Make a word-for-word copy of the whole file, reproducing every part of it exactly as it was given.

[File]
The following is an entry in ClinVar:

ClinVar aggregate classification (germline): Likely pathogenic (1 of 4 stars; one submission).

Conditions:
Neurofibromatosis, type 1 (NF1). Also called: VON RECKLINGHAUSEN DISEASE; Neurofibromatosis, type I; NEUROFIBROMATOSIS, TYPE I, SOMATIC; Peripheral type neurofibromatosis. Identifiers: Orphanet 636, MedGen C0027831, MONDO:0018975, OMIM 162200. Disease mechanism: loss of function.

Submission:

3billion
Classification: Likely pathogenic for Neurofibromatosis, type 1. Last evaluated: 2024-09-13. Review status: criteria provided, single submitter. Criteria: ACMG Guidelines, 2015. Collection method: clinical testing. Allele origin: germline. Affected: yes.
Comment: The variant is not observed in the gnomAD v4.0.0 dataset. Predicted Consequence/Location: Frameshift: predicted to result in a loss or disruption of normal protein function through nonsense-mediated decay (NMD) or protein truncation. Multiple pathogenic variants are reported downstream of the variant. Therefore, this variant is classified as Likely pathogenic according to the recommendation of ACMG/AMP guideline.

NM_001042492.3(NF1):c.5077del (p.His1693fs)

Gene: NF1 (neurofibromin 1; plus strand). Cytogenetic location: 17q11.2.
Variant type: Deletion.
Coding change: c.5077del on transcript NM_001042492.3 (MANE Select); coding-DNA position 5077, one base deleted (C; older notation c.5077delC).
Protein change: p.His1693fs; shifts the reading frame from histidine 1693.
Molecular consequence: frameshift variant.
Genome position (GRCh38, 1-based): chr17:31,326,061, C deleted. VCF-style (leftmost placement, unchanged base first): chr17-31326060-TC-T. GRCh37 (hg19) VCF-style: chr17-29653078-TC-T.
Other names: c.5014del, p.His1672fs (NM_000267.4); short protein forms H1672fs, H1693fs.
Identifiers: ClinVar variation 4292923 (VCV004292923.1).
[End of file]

The following is an entry in ClinVar:

ClinVar aggregate classification (germline): Likely pathogenic (1 of 4 stars; one submission).

Conditions:
Neurofibromatosis, type 1 (NF1). Also called: VON RECKLINGHAUSEN DISEASE; Neurofibromatosis, type I; NEUROFIBROMATOSIS, TYPE I, SOMATIC; Peripheral type neurofibromatosis. Identifiers: Orphanet 636, MedGen C0027831, MONDO:0018975, OMIM 162200. Disease mechanism: loss of function.

Submission:

3billion
Classification: Likely pathogenic for Neurofibromatosis, type 1. Last evaluated: 2024-09-13. Review status: criteria provided, single submitter. Criteria: ACMG Guidelines, 2015. Collection method: clinical testing. Allele origin: germline. Affected: yes.
Comment: The variant is not observed in the gnomAD v4.0.0 dataset. Predicted Consequence/Location: Frameshift: predicted to result in a loss or disruption of normal protein function through nonsense-mediated decay (NMD) or protein truncation. Multiple pathogenic variants are reported downstream of the variant. Therefore, this variant is classified as Likely pathogenic according to the recommendation of ACMG/AMP guideline.

NM_001042492.3(NF1):c.5077del (p.His1693fs)

Gene: NF1 (neurofibromin 1; plus strand). Cytogenetic location: 17q11.2.
Variant type: Deletion.
Coding change: c.5077del on transcript NM_001042492.3 (MANE Select); coding-DNA position 5077, one base deleted (C; older notation c.5077delC).
Protein change: p.His1693fs; shifts the reading frame from histidine 1693.
Molecular consequence: frameshift variant.
Genome position (GRCh38, 1-based): chr17:31,326,061, C deleted. VCF-style (leftmost placement, unchanged base first): chr17-31326060-TC-T. GRCh37 (hg19) VCF-style: chr17-29653078-TC-T.
Other names: c.5014del, p.His1672fs (NM_000267.4); short protein forms H1672fs, H1693fs.
Identifiers: ClinVar variation 4292923 (VCV004292923.1).